Although autism spectrum disorder (ASD) occurs worldwide, most genomic studies on ASD were performed on those of Western ancestry. We hypothesized ASD-related copy number variations (CNVs) of Japanese individuals might be different from those of Western individuals.
Subjects were recruited from the Hirosaki 5-year-old children’s developmental health check-up (HFC) between 2013 and 2016 (ASD group; n = 68, control group; n = 124). This study conducted CNV analysis using genomic DNA from peripheral blood of 5-year-old Japanese children. Fisher’s exact test was applied for profiling subjects and CNV loci.
Four ASD-related CNVs: deletion at 12p11.1, duplications at 4q13.2, 8p23.1 and 18q12.3 were detected (P = 0.015, 0.024, 0.009, 0.004, respectively). Specifically, the odds ratio of duplication at 18q12.3 was highest among the 4 CNVs (odds ratio, 8.13).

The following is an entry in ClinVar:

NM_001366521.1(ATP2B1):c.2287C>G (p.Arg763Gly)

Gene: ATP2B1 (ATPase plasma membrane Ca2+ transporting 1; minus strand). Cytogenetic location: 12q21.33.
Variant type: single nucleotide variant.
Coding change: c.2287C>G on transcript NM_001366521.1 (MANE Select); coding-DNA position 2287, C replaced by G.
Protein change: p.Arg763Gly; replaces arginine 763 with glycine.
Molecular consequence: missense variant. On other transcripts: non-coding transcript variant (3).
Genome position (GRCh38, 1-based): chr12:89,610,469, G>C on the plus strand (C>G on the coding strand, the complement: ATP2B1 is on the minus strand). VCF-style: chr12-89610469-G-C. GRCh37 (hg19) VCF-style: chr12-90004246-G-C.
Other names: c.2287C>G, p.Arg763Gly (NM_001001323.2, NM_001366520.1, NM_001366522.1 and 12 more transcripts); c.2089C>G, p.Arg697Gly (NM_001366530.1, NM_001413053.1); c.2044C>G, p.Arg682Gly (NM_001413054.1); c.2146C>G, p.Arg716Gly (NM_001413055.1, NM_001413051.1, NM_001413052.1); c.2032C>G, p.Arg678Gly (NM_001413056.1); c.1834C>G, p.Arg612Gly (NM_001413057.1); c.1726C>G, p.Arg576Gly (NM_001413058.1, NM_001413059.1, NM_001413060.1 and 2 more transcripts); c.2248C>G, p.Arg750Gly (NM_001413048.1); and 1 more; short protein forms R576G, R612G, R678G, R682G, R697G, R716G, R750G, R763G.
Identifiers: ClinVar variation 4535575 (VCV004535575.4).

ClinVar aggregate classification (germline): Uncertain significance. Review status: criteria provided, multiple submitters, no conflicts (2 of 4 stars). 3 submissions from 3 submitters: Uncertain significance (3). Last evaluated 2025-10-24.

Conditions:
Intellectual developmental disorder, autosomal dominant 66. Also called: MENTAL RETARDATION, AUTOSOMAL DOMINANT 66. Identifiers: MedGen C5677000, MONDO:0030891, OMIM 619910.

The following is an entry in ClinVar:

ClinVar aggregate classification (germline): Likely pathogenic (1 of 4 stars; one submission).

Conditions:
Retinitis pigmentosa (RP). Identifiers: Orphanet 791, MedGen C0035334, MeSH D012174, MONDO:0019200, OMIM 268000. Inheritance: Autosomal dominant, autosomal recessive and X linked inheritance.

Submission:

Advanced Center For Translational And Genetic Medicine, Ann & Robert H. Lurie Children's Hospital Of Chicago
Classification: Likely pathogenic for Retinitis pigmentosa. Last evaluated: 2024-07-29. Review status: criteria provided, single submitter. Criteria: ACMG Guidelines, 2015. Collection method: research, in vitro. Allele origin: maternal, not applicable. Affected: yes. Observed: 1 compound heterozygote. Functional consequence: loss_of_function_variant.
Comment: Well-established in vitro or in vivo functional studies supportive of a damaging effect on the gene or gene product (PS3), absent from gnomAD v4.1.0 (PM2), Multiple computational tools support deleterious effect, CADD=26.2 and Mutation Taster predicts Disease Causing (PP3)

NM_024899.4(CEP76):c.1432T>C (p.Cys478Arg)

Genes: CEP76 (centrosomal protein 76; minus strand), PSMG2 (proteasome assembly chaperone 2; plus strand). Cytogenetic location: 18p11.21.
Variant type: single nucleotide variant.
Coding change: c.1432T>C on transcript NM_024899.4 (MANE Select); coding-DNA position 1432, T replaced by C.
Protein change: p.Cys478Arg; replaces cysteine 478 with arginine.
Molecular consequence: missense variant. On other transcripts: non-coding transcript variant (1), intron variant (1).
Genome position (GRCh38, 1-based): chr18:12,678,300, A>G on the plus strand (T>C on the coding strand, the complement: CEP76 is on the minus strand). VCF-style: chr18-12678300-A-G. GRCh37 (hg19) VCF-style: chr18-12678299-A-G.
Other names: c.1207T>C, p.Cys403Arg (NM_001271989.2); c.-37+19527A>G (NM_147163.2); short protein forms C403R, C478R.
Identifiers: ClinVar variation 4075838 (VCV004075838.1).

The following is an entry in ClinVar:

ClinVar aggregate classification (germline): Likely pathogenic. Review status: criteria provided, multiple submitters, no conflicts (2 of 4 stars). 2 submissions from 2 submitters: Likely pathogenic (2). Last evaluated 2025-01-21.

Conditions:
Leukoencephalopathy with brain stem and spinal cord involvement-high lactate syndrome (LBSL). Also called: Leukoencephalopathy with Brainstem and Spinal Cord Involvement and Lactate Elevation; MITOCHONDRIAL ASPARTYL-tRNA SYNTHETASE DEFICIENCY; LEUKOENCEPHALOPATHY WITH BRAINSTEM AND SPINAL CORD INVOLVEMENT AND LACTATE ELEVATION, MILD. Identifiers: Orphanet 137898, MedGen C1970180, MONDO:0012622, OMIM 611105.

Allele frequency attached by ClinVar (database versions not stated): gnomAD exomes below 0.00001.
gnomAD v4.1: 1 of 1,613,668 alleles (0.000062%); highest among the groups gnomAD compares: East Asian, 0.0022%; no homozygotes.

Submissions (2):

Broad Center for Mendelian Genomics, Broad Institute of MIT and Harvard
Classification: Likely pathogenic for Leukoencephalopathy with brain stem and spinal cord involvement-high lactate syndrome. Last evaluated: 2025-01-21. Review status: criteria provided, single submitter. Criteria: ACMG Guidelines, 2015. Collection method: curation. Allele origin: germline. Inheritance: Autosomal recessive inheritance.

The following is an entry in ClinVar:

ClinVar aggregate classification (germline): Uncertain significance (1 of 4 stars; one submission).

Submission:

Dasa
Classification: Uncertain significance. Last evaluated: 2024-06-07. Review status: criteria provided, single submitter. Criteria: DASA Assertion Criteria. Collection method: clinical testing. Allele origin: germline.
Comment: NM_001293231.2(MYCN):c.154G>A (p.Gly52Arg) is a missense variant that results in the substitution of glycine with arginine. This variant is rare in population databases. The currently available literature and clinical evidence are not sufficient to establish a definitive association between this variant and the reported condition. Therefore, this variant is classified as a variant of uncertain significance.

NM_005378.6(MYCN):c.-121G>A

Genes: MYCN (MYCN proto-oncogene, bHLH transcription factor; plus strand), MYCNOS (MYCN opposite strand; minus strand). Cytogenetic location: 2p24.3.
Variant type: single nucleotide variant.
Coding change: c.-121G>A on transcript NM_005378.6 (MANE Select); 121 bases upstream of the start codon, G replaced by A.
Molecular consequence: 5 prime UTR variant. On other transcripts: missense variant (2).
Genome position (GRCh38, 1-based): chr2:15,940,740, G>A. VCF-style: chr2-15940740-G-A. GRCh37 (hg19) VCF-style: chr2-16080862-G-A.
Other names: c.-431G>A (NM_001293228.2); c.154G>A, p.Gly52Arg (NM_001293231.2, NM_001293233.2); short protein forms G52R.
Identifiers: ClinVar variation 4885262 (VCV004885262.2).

Four CNVs: microdeletion at 12p11.1, microduplications at 4q13.2, 8p23.1 and 18q12.3 were detected as ASD-related CNVs in Japanese children in this study. Although these CNVs were consistent with several reports by Western countries at cytoband levels, these did not consistent at detailed genomic positions and sizes. Our data indicate the possibility that these CNVs are characteristic of Japanese children with ASD. We conclude that Japanese individuals with ASD may harbor CNVs different from those of Western individuals with ASD.